War of words 

Published: 01/07/2011 05:00



A scene in the play Sam hoi (Penance), a box office top hit at Phu Nhuan Theater in 2009. The play’s scriptwriter, Dieu Nhu Trang (below) is accused of plagiarism by a university student who claimed to have written 60 percent of the play but was not paid for it.

A director has a fledgling of an idea he believes he can turn into a blockbuster. He rushes to the industry’s best screenwriter and pleads him to turn it into a story, complete with emotion, drama and dialogues. Of course, he’ll write the screenplay, says the screenwriter, so what if he has six other projects in the pipeline.

Exit director. Enter ghostwriter.

The director would prefer to have the name of the famous screenwriter on his production, so the ghostwriter must sign non-disclosure agreement to remain anonymous and give up his rights to his writing. He gets paid sometimes, if his mentor deems his creation worthy.

“Since most relationships are still based on trust and word-of-mouth agreements, few ghostwriters sign contracts with their employers,” said Yen Linh, a young screenwriter, part of a team of writers working for a production house. “Though nothing is on paper, we have to meet deadlines and produce quality work”

Exploitation is rife, and ghostwriters are left struggling to make ends meet. When she started out two years ago, a well-known screenwriter paid her VND800,000 while he pocketed VND3-3.5 million per episode (of a TV series). “Things aren’t any better. Ghostwriters nowadays make VND1-1.5 million while screenwriters get VND5-10 million per episode,” said Linh.

Life in the shadows

It is not a writer’s world, it never has been, it never will be. Writers across the world – be they journalists, copywriters, ghostwriters, or calligraphists – get paid peanuts compared to the art they sell.

Among the most profitable writing jobs in modern times is that of screenwriters – those who write screenplays for movies or television series. Even so, just a handful of screenwriters really make it big in the industry, with producers vying to get their mere names in the opening titles.

Well-paid screenwriters often delegate work to invisible shadow writers, who work as apprentices and end up doing the bulk of the work – for little money and no recognition. They are like stuntmen who put their lives on the line, only in this case, the writers put their time (and the angst which turned them to writing in the first place) into the screenplay, with little reward.

Linh, 21, has been working as a ghostwriter for three years, and considers herself luckier than most of her contemporaries.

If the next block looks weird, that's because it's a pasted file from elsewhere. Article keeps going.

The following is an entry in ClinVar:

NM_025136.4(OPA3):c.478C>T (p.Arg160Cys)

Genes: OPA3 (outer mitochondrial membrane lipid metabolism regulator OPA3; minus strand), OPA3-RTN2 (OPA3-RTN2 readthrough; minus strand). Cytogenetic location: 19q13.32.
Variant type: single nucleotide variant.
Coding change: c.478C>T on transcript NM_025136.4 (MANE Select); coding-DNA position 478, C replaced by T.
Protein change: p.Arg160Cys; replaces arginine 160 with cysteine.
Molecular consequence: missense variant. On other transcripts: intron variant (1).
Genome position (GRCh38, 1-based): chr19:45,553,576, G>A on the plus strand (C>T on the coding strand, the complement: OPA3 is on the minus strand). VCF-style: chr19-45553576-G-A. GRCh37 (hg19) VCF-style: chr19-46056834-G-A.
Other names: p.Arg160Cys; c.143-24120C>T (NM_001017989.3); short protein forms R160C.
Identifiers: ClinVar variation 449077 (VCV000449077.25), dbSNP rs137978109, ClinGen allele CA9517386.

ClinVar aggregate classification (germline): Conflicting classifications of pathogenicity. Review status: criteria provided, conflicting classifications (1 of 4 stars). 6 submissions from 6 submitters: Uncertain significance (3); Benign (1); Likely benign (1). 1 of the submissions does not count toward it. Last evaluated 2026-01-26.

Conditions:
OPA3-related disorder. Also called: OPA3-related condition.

“At least I get paid most of the time. I know of someone who worked on a TV series for three months but wasn’t paid a penny. The producers told her she shouldn’t expect to get paid while she was on trial!”

Double jeopardy

Besides little monetary benefits, ghostwriters in the Vietnamese movie industry also struggle with plagiarism. “Weeks or months after your script is rejected, it might turn up on television under a new name,” said Linh.

A student of the University of Theater and Cinema recently accused noted scriptwriter Dieu Nhu Trang of plagiarism. Known as N.K.D. on an online forum, the unidentified student complained that Trang had not paid him at all for the screenplay of Sam hoi (Penance), 60 percent of which was the student claims to have written. The play was a box office’s top hit of Phu Nhuan Theater in 2009.

The student also says that Trang paid him just VND500,000 per episode for writing the screenplay of the television series Mau cua tinh yeu (Colors of love) though she got nine times that amount.

Trang said she is shocked, and is considering suing the student for slander. She also showed the copyright to her scripts to a local newspaper.

However, N.K.D. has effectively sown a seed of doubt in the minds of the Vietnamese audience. “I do not care who the real father of those scripts is… Some noted directors and scriptwriters commission students to write screenplays, and then quickly register a copyright. That’s the trick,” commented a blogger called Tieu Thuy on an online public forum. 

Director Hoang Duan, who often commissions young writers to write screenplays for theater and television, said he gives ghostwriters the choice of mentioning their names in screenplays.

“I usually co-write with young screenwriters, and the producers are aware of it. They get credit for their work but I am responsible for the script’s quality,” said Duan. “In some cases, if the producer doesn’t want any ghostwriters’ names mentioned in the opening credits, the latter has to sign a legal contract with me,” said Duan.

Duan said verbal agreements amount to little in this industry. Also, a lot of ghostwriters don’t fight for their rights.

“Even when they are taken advantage of, most ghostwriters make little noise. Often, their benefactors bribe them into keeping their mouths shut,” he said.

Film editor Nguyen Quynh, who started out in the industry as a ghostwriter, says scriptwriting is can be very frustrating for the writers.

“Signing a contract and selling your script may sound difficult but it is only the beginning of a long battle. Producers and directors keep pushing writers to alter the script until they are satisfied,” said Quynh.

Also, the work produced by ghostwriters is often of very poor quality. “If a screenplay is badly written, the budget for ghostwriter is transferred to the editors, who have to spend more time and effort on saving the product. It’s like a vicious cycle. Poor payment leads to a poor product,” Quynh said.

Reported by Kim

Provide by Vietnam Travel

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